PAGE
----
That sounds extreme, but it isn't.
In the past when I have used that phrase, it could actually have been any of the following:
- I'm overwhelmed.
- I'm sad.
- I'm angry.
- I'm stressed.
- I'm at a crossroads in my life and am not sure which way to go.
- I'm at a crossroads in my life and I KNOW which way to go, but it's a hell of a lot of trouble.
- I'm regretting decisions that affected my life.
- I'm regretting decisions that affected the lives of others.
- I'm feeling helpless.
- I'm feeling hopeless.
- I'm feeling restless.
- I'm bored.
- I'm worried.
- I'm in a rut.
Yet I have this (almost) overwhelming sensation that I can only describe as depression. It's just a funk. It may be due to the fact that this school year has gone on for-freakin-ever, and we still have another week with the students. THEN post-planning. Egads.
I don't want to alarm anyone who knows me and has to work with me or live with me, because I'm not screaming out for help or even considering taking drugs, although those might just help me cope with the end of the school year. If it ever gets here. Never mind the two graduation ceremonies I'll have to endure.
I'm already doing most of the things they say one should do to combat depression. I have exercised EVERY STINKIN' DAY since December 30, with the exception of three. I actually enjoy exercise. Maybe that's the first sign of mental illness itself.
I get enough sleep, usually eight hours a night during the week, sometimes nine on the weekend.
I stay busy working on the computer, crocheting, reading for pleasure, improving upon the courses I teach.
Okay, so maybe I don't eat EXACTLY right, but surely three out of four is good enough? It would get me a multi-million dollar contract in baseball.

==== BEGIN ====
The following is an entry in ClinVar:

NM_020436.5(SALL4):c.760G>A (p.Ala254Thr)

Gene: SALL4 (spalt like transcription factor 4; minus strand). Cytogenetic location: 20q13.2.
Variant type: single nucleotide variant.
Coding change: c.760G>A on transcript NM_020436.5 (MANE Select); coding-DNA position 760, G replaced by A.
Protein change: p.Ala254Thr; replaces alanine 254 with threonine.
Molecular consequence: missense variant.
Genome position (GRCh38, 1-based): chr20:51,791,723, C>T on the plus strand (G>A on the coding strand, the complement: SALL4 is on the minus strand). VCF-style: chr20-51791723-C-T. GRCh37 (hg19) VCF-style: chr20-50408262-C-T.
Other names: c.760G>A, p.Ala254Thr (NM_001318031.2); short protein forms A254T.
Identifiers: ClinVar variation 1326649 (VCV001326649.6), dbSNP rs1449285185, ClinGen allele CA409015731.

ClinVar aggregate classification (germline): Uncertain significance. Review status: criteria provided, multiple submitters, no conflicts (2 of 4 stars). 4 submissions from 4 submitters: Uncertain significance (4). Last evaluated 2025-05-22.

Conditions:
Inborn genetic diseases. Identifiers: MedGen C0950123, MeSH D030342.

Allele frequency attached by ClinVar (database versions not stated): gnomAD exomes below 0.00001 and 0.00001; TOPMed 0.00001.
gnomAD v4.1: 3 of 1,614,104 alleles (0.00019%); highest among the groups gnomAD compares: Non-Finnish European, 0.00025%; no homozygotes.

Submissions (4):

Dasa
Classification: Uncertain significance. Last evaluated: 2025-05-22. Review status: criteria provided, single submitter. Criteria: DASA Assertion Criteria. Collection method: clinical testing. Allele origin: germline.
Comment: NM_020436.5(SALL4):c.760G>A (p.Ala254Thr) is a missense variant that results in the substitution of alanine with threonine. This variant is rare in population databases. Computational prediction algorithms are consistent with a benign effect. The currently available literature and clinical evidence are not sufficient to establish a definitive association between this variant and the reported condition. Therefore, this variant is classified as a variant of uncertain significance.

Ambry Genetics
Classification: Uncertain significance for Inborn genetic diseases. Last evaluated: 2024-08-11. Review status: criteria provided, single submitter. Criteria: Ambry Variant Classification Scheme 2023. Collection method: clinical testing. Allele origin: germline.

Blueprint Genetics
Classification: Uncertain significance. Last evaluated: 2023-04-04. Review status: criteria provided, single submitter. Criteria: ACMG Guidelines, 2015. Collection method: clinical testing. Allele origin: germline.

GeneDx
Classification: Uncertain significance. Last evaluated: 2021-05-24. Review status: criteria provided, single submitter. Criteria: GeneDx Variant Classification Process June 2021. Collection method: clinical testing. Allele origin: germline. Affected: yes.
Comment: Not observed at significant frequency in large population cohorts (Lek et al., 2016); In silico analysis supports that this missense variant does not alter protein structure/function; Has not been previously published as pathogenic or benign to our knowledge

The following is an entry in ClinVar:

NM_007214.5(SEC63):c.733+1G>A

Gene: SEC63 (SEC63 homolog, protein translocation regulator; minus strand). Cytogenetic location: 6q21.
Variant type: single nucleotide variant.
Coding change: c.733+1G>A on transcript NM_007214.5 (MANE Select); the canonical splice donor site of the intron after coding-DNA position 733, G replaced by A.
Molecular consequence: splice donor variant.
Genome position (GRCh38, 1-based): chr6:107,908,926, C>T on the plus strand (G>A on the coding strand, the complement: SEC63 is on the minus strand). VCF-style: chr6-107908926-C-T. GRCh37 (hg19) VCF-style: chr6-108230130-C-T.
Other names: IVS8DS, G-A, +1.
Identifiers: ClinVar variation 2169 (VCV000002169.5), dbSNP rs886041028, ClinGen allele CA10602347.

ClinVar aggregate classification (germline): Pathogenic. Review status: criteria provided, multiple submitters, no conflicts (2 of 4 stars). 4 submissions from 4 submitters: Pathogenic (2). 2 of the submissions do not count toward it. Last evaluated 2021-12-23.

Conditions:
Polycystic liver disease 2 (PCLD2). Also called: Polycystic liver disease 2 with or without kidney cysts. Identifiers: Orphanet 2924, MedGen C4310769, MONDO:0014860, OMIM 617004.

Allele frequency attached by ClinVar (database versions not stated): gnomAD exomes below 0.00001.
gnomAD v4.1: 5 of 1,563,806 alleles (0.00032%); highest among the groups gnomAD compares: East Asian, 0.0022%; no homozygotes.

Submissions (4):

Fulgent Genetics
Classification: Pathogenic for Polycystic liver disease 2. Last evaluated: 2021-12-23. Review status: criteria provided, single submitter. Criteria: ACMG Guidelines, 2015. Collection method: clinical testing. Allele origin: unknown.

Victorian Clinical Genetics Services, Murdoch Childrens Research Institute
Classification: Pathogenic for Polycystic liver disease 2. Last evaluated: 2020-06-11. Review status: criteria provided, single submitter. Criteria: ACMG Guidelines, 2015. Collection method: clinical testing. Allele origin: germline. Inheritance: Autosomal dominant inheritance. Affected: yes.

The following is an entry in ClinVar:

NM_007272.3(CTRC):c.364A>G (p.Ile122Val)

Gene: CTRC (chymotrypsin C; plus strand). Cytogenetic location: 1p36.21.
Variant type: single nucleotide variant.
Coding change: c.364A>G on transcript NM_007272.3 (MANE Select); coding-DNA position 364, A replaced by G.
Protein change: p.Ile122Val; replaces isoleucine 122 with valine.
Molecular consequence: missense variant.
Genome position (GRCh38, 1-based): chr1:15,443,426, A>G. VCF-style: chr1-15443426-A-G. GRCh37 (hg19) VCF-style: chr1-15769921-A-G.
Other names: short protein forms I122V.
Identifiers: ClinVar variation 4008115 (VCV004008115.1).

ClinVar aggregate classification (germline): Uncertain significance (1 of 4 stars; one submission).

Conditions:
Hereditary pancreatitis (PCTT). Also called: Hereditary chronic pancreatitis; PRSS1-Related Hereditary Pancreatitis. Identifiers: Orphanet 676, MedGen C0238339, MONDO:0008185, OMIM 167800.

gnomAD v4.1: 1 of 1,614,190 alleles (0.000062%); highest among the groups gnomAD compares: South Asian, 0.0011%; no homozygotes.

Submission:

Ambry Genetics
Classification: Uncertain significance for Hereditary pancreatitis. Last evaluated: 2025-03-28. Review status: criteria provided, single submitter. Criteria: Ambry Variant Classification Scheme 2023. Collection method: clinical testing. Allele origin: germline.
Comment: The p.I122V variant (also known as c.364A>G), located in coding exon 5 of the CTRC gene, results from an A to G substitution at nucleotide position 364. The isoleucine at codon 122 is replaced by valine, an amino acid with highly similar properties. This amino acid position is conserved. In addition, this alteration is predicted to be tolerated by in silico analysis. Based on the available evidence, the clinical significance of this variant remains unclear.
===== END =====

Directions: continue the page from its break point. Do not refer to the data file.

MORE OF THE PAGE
I feel like I have a purpose. Many purposes maybe.
I have hobbies and friends and a great marriage and wonderful relationships with my sisters and a self-supporting child and pets and little debt and a steady recession-proof job and good health and a whole whopping six weeks off for summer vacation this year.
I have heard people ask incredulously about someone, "What's she got to be depressed about?" (Actually, I think I've heard my mother say that about ME.)
That's like asking, "What's she got to have a cold about?"
It isn't an emotion; it's a condition. A situation. A thing.
I felt like this a couple of weeks ago, on a weekend, and I was a little frightened. Worried might be a better word for it.
Then on Monday morning, the fog had lifted, and I thought to myself, "Whew, I'm glad THAT'S over."
I'm not spiraling downward, and it's not like I want to curl up in a corner and go to sleep or anything like that.
It's just like I've got this knapsack full of hammers on my back and I can't put them down.
I am completely confident it will pass, probably very quickly. This weekend I'll be floating in the pool with a beverage nearby, and I'll wonder, "What was THAT all about?"
I have a new appreciation for people who are truly depressed. As long as they aren't just sad or something.